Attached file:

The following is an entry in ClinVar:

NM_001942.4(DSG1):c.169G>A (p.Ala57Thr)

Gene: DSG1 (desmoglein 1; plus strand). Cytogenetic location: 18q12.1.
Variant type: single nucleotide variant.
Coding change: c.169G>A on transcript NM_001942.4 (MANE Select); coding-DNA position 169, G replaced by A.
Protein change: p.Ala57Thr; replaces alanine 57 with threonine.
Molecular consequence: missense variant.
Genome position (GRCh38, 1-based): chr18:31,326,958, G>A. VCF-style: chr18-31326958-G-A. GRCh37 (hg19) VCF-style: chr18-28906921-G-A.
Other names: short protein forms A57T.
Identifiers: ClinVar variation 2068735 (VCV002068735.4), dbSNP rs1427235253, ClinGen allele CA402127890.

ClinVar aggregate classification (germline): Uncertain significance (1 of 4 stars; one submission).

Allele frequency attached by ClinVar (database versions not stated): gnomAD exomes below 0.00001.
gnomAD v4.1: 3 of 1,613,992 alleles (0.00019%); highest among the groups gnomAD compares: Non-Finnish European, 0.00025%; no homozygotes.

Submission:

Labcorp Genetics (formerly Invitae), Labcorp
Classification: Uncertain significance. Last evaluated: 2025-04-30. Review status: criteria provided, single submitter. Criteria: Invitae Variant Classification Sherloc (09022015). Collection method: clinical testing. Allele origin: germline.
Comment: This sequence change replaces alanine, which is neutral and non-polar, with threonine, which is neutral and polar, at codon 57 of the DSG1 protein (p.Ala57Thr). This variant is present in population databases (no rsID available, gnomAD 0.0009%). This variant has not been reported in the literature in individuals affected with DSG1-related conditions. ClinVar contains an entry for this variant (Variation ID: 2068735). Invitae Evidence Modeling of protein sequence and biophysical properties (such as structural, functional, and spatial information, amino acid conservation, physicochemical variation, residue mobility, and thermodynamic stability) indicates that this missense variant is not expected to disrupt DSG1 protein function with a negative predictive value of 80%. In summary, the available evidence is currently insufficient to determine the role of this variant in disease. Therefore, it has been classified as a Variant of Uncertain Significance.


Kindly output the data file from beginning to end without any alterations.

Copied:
The following is an entry in ClinVar:

NM_001942.4(DSG1):c.169G>A (p.Ala57Thr)

Gene: DSG1 (desmoglein 1; plus strand). Cytogenetic location: 18q12.1.
Variant type: single nucleotide variant.
Coding change: c.169G>A on transcript NM_001942.4 (MANE Select); coding-DNA position 169, G replaced by A.
Protein change: p.Ala57Thr; replaces alanine 57 with threonine.
Molecular consequence: missense variant.
Genome position (GRCh38, 1-based): chr18:31,326,958, G>A. VCF-style: chr18-31326958-G-A. GRCh37 (hg19) VCF-style: chr18-28906921-G-A.
Other names: short protein forms A57T.
Identifiers: ClinVar variation 2068735 (VCV002068735.4), dbSNP rs1427235253, ClinGen allele CA402127890.

ClinVar aggregate classification (germline): Uncertain significance (1 of 4 stars; one submission).

Allele frequency attached by ClinVar (database versions not stated): gnomAD exomes below 0.00001.
gnomAD v4.1: 3 of 1,613,992 alleles (0.00019%); highest among the groups gnomAD compares: Non-Finnish European, 0.00025%; no homozygotes.

Submission:

Labcorp Genetics (formerly Invitae), Labcorp
Classification: Uncertain significance. Last evaluated: 2025-04-30. Review status: criteria provided, single submitter. Criteria: Invitae Variant Classification Sherloc (09022015). Collection method: clinical testing. Allele origin: germline.
Comment: This sequence change replaces alanine, which is neutral and non-polar, with threonine, which is neutral and polar, at codon 57 of the DSG1 protein (p.Ala57Thr). This variant is present in population databases (no rsID available, gnomAD 0.0009%). This variant has not been reported in the literature in individuals affected with DSG1-related conditions. ClinVar contains an entry for this variant (Variation ID: 2068735). Invitae Evidence Modeling of protein sequence and biophysical properties (such as structural, functional, and spatial information, amino acid conservation, physicochemical variation, residue mobility, and thermodynamic stability) indicates that this missense variant is not expected to disrupt DSG1 protein function with a negative predictive value of 80%. In summary, the available evidence is currently insufficient to determine the role of this variant in disease. Therefore, it has been classified as a Variant of Uncertain Significance.